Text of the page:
And Carine Roitfeld made the front of i-D. [The Cut]

Isaac Mizrahi didn’t put on a show this season. But he did shoot his spring collection in a beautiful lookbook. [Racked]

Alexa Chung’s Madewell collection for spring is, as always, almost infuriatingly cute. [Fashionista]

Since John Galliano was found guilty of hate speech for making racist and anti-Semitic comments, the blog Humor Chic decided to make him this very official racism license. [Humor Chic]

  • Lindsay Lohan threw a drink at a photographer at a fashion week party. [WWD]
  • When Mischa Barton sat front-row at Naeem Khan’s show yesterday, she was wired for sound. Barton sat with stylist June Ambrose, who is filming a reality show. [The Cut]
  • The fashion director of Us Weekly says that there is “speculation” (“rife” speculation, even, except when is speculation ever not rife?) that this year’s Fashion’s Night Out will be the last. We wouldn’t miss it too much. [Sasha Charnin]
  • Salma Hayek, on how she came up with one of the products in her new beauty line: “One breakfast time I had made pancakes and orange juice for my daughter and I had an idea. I took brown sugar, honey and the orange juice, mixed it up and created this great face scrub and mask. I put it on for 20 minutes and I was back feeling great. It’s things like this that really inspire me.” [Showbiz Spy]
  • The Spring 2012 ready-to-wear collections are in full swing, New York having just passed the baton to London. But there’s already a scheduling dispute over the Spring 2013 season. The four governing bodies that are responsible for coordinating fashion weeks in New York, London, Milan, and Paris agreed several years ago that fashion month would start with the first New York shows on the second Thursday of February and the second Thursday of September. This year, that meant that New York fashion week came right on the heels of Labor Day weekend, which is not exactly ideal. But next year, the second Thursday of September is the 13th, and Milan feels that this will make its shows start too late. “We have to redefine the calendar all together,” Women’s Wear Daily quotes an angry-sounding representative of the Italian Chamber of Fashion as saying. He’s worried that if Milan’s shows start on September 27th, that will be “too late for production.” The idea of changing the Spring 2013 seasonal calendar, or of revisiting the whole second-Thursdays agreement, was rejected by the New York and London responsables. The Parisian body said maybe they could think about it for 2014. [WWD]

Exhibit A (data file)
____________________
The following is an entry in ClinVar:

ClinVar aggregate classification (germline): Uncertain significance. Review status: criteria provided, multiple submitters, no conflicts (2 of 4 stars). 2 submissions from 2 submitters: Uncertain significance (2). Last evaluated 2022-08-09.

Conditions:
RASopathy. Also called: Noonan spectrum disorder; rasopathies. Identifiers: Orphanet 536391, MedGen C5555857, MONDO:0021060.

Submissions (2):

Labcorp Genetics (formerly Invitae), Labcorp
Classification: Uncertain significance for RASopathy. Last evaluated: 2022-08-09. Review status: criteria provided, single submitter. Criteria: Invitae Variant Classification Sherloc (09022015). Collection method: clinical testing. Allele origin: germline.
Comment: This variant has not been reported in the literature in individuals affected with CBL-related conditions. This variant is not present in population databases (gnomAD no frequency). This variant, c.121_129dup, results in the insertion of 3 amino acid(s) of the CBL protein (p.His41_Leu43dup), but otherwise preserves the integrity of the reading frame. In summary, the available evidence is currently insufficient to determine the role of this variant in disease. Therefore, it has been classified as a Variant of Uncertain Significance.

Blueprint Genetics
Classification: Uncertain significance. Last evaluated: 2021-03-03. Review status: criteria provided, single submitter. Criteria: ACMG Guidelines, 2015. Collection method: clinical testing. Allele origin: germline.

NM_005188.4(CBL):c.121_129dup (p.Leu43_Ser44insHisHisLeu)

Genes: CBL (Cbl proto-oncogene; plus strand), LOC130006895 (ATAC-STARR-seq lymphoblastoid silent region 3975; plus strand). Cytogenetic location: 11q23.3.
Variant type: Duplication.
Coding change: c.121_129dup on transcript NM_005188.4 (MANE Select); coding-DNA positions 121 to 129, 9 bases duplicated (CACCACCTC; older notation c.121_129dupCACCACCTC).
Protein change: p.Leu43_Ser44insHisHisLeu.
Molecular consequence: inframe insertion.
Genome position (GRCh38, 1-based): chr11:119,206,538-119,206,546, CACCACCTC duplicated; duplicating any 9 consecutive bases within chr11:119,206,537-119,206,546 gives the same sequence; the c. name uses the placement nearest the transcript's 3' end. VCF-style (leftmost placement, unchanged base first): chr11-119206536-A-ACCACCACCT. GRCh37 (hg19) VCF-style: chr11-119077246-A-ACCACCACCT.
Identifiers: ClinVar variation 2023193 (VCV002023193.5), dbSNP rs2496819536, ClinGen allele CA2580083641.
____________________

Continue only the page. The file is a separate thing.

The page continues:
• IMG, which runs New York fashion week, tried to cancel Gulnara Karimova’s show, because her father is the dictator who has spent the 22 years since the breakup of the Soviet union pillaging the wealth of the nation of Uzbekistan and oppressing its population with what the former British ambassador to Uzbekistan called “widespread torture, kidnapping, murder, rape by the police, financial corruption, religious persecution, censorship, and other human rights abuses.” But Gulnara showed her line anyway, at Cipriani 42nd Street. Human rights groups protested outside. [The Cut]
  • The Los Angeles Times isn’t sending its fashion critic, Booth Moore, to cover the European collections. No London shows, no Milan shows, no Paris shows. And Moore, who calls the situation “a bummer,” is pissed: “I don’t know what kind of [European] coverage they want, but they’re not going to review the collections with pictures.” [WWD]
  • Say hello to the inevitable Gossip Girl clothing line. [WWD]
  • Shang Xia, Hermès’ attempt to found a Chinese luxury brand, turned one year old. [WWD]